We have spoken to Nathan Fuller at Bradleymanning.org who has given us gracious permission to reprint his daily firsthand reports. His latest are posted below.
With the newest media storm over Edward Snowden, it is becoming clear that whistleblowers will increasingly be taking center stage as the war continues between the forces of tyranny and forces of truth. This war, like all wars, is filled with the full range of tactics from both sides, which will command our discernment like never before. The great news is that a new type of open dialogue has been established.
Day 4 of the Bradley Manning trial started the week with a focus on the programs that Manning had access to, and those he might have used as a tool with which to supply data to the enemy. So far, nothing but refutation has been forthcoming. Forensic experts and analysts highlighted that the programs Manning used were not expressly prohibited.
It was also stated by Army CID Special Agent Mark Mander that the investigation of Manning was “probably one of the largest and most complicated investigations we’ve ever had.” This should say something about much of the corporate media that would make this case out to be a cut-and-dried example of a scheming traitor against America. Many more questions have been posed as week two begins, as recounted below:
No connection between Manning and Jason Katz, CENTCOM video: trial report, day 5
Today’s afternoon session revealed more substantive and consequential testimony, so it precedes the morning session here. The defense, via forensic expert David Shaver, established that there was no evidence of a connection between Manning and Jason Katz, and that there is no evidence Manning downloaded a video from the CENTCOM database.
By Nathan Fuller. June 11, 2013.
No connection between Jason Katz and Bradley Manning
The live witnesses – as opposed to read-aloud stipulations – in this afternoon’s session discussed the investigation of Jason Katz’s computer, where a Farah video was found that the government believed to be connected to Bradley Manning. The Farah incident was a horrifying massacre on May 4, 2009, in Afghanistan, in which a U.S. airstrike killed scores of innocent Afghan women and children. Katz was fired from the Department of Energy for having password-evading programs.
The video, a version distinct from the one found on Bradley’s computer but matching the one hosted on the U.S. Central Command’s (CENTCOM) website, was encrypted, and investigators found decryption software on Katz’s computer. Adrian Lamo learned about Katz’s possession of the video and also turned him into the authorities. [See Lamo’s and Shaver’s December 2011 testimony on Katz and the video.]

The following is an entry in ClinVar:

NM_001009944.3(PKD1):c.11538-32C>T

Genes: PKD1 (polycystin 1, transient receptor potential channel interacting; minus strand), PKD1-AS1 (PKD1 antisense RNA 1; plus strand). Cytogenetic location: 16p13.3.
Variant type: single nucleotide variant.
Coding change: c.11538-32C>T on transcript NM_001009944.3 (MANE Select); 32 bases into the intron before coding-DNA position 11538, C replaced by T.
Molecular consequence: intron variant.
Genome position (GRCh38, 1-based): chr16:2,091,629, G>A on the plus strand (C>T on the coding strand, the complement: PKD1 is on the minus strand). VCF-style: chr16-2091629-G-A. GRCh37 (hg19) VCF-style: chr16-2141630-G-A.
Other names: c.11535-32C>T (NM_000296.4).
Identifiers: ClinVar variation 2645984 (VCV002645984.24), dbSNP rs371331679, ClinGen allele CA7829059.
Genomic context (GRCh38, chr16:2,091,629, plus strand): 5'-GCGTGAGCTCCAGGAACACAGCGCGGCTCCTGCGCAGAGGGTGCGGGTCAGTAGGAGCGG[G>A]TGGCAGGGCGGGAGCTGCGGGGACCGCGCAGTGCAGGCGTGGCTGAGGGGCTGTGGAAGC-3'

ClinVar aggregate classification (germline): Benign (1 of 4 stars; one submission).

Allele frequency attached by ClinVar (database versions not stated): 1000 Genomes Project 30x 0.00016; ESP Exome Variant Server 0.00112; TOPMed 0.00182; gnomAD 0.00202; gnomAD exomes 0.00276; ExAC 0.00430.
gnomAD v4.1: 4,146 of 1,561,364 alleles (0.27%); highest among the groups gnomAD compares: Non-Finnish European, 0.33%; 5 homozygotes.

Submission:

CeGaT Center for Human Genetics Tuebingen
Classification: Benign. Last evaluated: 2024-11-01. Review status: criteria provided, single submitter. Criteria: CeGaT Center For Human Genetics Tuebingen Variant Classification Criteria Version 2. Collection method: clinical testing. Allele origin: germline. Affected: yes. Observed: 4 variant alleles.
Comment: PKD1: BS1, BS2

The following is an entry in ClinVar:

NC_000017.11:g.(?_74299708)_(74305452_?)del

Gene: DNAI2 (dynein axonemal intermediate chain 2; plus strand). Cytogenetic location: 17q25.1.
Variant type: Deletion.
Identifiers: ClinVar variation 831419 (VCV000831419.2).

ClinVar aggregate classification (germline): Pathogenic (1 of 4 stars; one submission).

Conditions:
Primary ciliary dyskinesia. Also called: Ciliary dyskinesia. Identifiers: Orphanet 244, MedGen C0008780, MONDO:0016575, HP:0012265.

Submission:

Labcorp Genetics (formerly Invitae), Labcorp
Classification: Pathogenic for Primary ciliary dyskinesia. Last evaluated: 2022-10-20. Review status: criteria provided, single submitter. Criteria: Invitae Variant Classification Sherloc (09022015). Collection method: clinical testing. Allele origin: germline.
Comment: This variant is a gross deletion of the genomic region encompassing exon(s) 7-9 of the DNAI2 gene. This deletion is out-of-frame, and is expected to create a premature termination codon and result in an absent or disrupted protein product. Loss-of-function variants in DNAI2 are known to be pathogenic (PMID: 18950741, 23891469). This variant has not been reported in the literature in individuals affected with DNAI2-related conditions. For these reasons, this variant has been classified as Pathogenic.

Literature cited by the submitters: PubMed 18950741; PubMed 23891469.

The government wanted to connect Katz and Manning, but today forensic expert David Shaver confirmed that he found no connection whatsoever – no email, chats, or any other connection – between the two.
No proof that Manning downloaded Farah video from CENTCOM
Prosecutors were also unable to establish what they promised they’d prove in their opening statement (pg. 46, lines 11-15),
The evidence will also show that on this work computer was a forensic match of the video charged in specification 11 of charge two, the BE 22 PAX dot zip video was on this computer. And forensic examiners will testify that that video was on the computer on 15 December 2009.
The video file found on Bradley’s computer, under a folder titled ‘Farah,’ was titled TGT1.wmv, and it couldn’t be matched to the charged video, because it was corrupted and couldn’t be viewed.
The TGT1.WMV doesn’t match the name of a file found on CENTCOM’s server, which is the charged video, BE22PAX.zip. That file matches the one found on Jason Katz’s computer, and was encrypted. Katz was known to have decryption software, and the government has tried to tie WikiLeaks’s January 8, 2010, tweet about an encrypted video to Bradley and the Farah incident.